When Maeve O’Brien’s boss sends her to a dreary old island to finalise some paperwork, she couldn’t be happier. It’s the career boost she needs to become a fully-fledged lawyer – besides, it hasn’t been so great on the home front in Dublin.
Maeve’s oldest friend and flat-mate has kicked her out, and moving back in with her uptight mother has been less than cosy. But her reception on Hy Brasil, a remote island off the west coast of Ireland, couldn’t be any more hostile – it’s as if the island itself wants her gone. The locals are all ancient – and spookily well preserved – and they’re all so nasty. And what is that terrible screaming noise that echoes around the island?
I had really high hopes for this book, spurred on by this interview with Ellie O’Neill. It sounded totally up my alley, for a light and fun read. Light and a bit fun it was indeed, but unfortunately I found the main character, Maeve, almost totally unbearable.
Maeve is a typical self absorbed, selfie loving young woman, who has dug an enormous hole for herself. She has a huge credit card debt and has really messed up her social life. I thought she sounded pretty relatable, but it turns out she was rather self centred and annoying, and didn’t change fast enough for me to be able to like her. I got the impression that whilst her attitude changed on Hy Brasil, she would go back to Dublin and carry on how she was before. She reminded me of one of those selfish dumb women on a reality show, all bleach blonde hair and eyelash extensions (and she had both, if my memory serves me correctly!) She was, however, perfectly voiced and characterised, which shows me that O’Neill is a good writer and a whiz at getting personalities right.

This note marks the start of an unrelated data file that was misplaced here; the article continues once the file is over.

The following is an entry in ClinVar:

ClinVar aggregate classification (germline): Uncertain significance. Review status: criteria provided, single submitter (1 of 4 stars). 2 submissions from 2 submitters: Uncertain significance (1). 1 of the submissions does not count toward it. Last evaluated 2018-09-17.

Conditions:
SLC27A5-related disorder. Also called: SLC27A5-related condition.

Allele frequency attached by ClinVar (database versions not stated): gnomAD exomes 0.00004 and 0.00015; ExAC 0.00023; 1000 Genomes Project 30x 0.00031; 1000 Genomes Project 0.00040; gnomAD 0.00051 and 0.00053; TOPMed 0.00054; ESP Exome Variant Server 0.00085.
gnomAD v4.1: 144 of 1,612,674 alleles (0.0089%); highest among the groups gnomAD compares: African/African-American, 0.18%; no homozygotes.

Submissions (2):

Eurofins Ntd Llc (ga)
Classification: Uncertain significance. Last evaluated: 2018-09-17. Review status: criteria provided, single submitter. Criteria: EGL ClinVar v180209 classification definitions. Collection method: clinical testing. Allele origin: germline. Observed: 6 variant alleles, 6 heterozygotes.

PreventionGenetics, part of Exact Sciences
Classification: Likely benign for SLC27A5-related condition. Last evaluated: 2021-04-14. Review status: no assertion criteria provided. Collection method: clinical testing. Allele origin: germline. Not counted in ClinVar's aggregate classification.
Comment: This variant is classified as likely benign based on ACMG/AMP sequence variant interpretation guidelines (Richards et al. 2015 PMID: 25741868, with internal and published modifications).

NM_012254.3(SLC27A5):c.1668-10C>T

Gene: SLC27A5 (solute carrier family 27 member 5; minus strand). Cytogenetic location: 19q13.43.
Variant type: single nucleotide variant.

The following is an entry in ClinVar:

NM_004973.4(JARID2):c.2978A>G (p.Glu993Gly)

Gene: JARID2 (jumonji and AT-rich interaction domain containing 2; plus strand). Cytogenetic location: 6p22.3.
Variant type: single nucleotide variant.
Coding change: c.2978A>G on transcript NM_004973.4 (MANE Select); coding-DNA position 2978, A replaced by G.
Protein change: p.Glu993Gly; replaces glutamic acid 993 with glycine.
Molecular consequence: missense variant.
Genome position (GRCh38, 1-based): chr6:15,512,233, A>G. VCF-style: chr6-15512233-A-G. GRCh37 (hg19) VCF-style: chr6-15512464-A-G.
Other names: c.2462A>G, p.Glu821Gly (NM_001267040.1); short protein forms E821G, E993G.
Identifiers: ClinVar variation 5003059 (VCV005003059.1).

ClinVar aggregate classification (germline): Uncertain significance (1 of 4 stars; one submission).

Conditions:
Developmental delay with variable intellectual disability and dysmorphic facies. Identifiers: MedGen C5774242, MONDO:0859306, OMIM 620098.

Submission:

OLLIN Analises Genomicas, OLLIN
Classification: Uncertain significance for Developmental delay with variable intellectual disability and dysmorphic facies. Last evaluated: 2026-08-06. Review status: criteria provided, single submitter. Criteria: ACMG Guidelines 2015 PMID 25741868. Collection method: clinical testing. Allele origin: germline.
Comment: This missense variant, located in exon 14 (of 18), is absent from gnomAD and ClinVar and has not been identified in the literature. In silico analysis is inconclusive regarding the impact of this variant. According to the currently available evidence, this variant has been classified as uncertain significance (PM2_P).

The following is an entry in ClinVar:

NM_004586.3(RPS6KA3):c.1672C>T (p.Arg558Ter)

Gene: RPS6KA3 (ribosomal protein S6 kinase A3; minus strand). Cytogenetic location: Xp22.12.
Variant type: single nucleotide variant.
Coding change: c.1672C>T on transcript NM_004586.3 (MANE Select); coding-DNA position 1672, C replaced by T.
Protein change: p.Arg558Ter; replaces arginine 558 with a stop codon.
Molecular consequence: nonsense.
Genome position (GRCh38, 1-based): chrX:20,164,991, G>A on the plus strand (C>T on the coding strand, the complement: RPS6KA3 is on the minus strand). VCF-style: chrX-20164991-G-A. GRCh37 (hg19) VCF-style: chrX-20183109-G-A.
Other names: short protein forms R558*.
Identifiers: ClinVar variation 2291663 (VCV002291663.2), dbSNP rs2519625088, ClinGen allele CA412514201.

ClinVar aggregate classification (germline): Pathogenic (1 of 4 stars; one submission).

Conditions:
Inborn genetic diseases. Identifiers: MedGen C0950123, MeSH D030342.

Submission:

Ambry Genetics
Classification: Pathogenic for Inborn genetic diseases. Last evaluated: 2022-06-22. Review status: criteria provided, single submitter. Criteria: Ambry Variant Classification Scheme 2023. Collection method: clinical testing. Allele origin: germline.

The mystery behind the island was the only thing that kept me going, to be perfectly honest. I considered giving up a few times before the 30% mark, but then decided to continue on to find out what happened. There was an air of menace through the book, which kept me interested, and I kind of wanted to see Maeve eaten by some kind of mystical Irish bog monster. Unfortunately, the ending kind of sputtered to a halt, with a kind of solution-dump to wind off the mystery. I was pretty gobsmacked by it, but I wish the revelation had happened earlier, with some kind of resolution to the whole debacle.
The side characters were interesting and quite fun, and I thought the old people were pretty interesting in their weirdo ways. Killian was probably the least interesting of the lot, but I wasn’t bothered by it, since I didn’t feel any great love for Maeve either. I did laugh out loud at a few points, which is always a nice thing!
The elements of Irish mysticism were fabulous, and O’Neill’s writing style does draw you in, but unfortunately this just wasn’t really the book for me. I’d definitely recommend it to anyone who likes light and funny books, with a twist of Ireland and the supernatural. Other people might have a higher tolerance for people like Maeve, or perhaps this just came at the wrong time for me. I did enjoy it enough to finish it, and was drawn in and excited to find out the conclusion. I’d like to read another of Ellie O’Neill’s books, since my problem was more with the main character than with the writing or story!